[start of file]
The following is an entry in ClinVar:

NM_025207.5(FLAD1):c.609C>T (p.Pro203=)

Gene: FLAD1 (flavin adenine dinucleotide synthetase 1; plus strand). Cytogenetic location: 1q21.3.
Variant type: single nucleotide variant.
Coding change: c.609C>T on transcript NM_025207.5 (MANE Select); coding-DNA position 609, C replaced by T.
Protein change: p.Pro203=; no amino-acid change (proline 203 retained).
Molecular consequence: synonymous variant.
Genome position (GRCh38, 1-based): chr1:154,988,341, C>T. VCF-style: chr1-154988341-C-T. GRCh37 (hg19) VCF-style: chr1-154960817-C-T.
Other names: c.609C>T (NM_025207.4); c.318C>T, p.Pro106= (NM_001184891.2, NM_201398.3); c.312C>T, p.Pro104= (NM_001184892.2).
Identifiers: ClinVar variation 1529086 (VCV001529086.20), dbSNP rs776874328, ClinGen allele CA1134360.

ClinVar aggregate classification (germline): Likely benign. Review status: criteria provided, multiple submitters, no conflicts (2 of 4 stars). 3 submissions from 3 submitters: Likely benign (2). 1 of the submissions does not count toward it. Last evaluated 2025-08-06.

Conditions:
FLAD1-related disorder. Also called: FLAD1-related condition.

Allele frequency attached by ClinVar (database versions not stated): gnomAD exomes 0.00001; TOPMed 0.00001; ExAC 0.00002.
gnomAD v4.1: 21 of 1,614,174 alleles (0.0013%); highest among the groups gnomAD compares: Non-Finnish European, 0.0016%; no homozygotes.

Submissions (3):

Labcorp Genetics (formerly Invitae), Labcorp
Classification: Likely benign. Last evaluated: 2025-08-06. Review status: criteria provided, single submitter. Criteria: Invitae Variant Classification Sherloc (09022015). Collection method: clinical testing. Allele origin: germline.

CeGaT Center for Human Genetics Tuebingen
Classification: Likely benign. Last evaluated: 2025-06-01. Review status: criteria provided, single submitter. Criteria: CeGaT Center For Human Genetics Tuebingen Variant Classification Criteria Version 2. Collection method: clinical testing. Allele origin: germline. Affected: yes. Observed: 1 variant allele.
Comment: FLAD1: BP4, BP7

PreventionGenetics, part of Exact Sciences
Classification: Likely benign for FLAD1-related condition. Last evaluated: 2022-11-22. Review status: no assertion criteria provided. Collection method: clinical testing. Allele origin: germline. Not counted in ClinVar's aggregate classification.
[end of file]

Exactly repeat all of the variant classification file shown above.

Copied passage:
The following is an entry in ClinVar:

NM_025207.5(FLAD1):c.609C>T (p.Pro203=)

Gene: FLAD1 (flavin adenine dinucleotide synthetase 1; plus strand). Cytogenetic location: 1q21.3.
Variant type: single nucleotide variant.
Coding change: c.609C>T on transcript NM_025207.5 (MANE Select); coding-DNA position 609, C replaced by T.
Protein change: p.Pro203=; no amino-acid change (proline 203 retained).
Molecular consequence: synonymous variant.
Genome position (GRCh38, 1-based): chr1:154,988,341, C>T. VCF-style: chr1-154988341-C-T. GRCh37 (hg19) VCF-style: chr1-154960817-C-T.
Other names: c.609C>T (NM_025207.4); c.318C>T, p.Pro106= (NM_001184891.2, NM_201398.3); c.312C>T, p.Pro104= (NM_001184892.2).
Identifiers: ClinVar variation 1529086 (VCV001529086.20), dbSNP rs776874328, ClinGen allele CA1134360.

ClinVar aggregate classification (germline): Likely benign. Review status: criteria provided, multiple submitters, no conflicts (2 of 4 stars). 3 submissions from 3 submitters: Likely benign (2). 1 of the submissions does not count toward it. Last evaluated 2025-08-06.

Conditions:
FLAD1-related disorder. Also called: FLAD1-related condition.

Allele frequency attached by ClinVar (database versions not stated): gnomAD exomes 0.00001; TOPMed 0.00001; ExAC 0.00002.
gnomAD v4.1: 21 of 1,614,174 alleles (0.0013%); highest among the groups gnomAD compares: Non-Finnish European, 0.0016%; no homozygotes.

Submissions (3):

Labcorp Genetics (formerly Invitae), Labcorp
Classification: Likely benign. Last evaluated: 2025-08-06. Review status: criteria provided, single submitter. Criteria: Invitae Variant Classification Sherloc (09022015). Collection method: clinical testing. Allele origin: germline.

CeGaT Center for Human Genetics Tuebingen
Classification: Likely benign. Last evaluated: 2025-06-01. Review status: criteria provided, single submitter. Criteria: CeGaT Center For Human Genetics Tuebingen Variant Classification Criteria Version 2. Collection method: clinical testing. Allele origin: germline. Affected: yes. Observed: 1 variant allele.
Comment: FLAD1: BP4, BP7

PreventionGenetics, part of Exact Sciences
Classification: Likely benign for FLAD1-related condition. Last evaluated: 2022-11-22. Review status: no assertion criteria provided. Collection method: clinical testing. Allele origin: germline. Not counted in ClinVar's aggregate classification.